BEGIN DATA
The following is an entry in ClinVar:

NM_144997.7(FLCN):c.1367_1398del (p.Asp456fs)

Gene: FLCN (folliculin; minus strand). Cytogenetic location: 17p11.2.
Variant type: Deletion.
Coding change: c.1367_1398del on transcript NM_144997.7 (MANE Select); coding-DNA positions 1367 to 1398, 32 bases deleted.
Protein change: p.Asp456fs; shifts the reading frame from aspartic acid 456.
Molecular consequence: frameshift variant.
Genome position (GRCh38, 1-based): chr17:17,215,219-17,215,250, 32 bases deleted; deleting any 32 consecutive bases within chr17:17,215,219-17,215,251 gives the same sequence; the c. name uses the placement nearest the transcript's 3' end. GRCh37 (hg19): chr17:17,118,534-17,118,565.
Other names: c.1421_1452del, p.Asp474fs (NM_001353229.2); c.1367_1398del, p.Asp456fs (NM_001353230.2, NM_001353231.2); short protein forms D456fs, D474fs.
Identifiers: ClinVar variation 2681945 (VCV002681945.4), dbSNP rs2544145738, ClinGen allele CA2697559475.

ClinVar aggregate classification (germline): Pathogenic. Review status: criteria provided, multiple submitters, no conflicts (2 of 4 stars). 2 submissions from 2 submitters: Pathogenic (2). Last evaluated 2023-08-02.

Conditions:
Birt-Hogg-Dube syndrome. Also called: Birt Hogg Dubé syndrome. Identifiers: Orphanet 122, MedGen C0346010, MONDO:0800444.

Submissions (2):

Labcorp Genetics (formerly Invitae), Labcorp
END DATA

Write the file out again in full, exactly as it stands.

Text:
The following is an entry in ClinVar:

NM_144997.7(FLCN):c.1367_1398del (p.Asp456fs)

Gene: FLCN (folliculin; minus strand). Cytogenetic location: 17p11.2.
Variant type: Deletion.
Coding change: c.1367_1398del on transcript NM_144997.7 (MANE Select); coding-DNA positions 1367 to 1398, 32 bases deleted.
Protein change: p.Asp456fs; shifts the reading frame from aspartic acid 456.
Molecular consequence: frameshift variant.
Genome position (GRCh38, 1-based): chr17:17,215,219-17,215,250, 32 bases deleted; deleting any 32 consecutive bases within chr17:17,215,219-17,215,251 gives the same sequence; the c. name uses the placement nearest the transcript's 3' end. GRCh37 (hg19): chr17:17,118,534-17,118,565.
Other names: c.1421_1452del, p.Asp474fs (NM_001353229.2); c.1367_1398del, p.Asp456fs (NM_001353230.2, NM_001353231.2); short protein forms D456fs, D474fs.
Identifiers: ClinVar variation 2681945 (VCV002681945.4), dbSNP rs2544145738, ClinGen allele CA2697559475.

ClinVar aggregate classification (germline): Pathogenic. Review status: criteria provided, multiple submitters, no conflicts (2 of 4 stars). 2 submissions from 2 submitters: Pathogenic (2). Last evaluated 2023-08-02.

Conditions:
Birt-Hogg-Dube syndrome. Also called: Birt Hogg Dubé syndrome. Identifiers: Orphanet 122, MedGen C0346010, MONDO:0800444.

Submissions (2):

Labcorp Genetics (formerly Invitae), Labcorp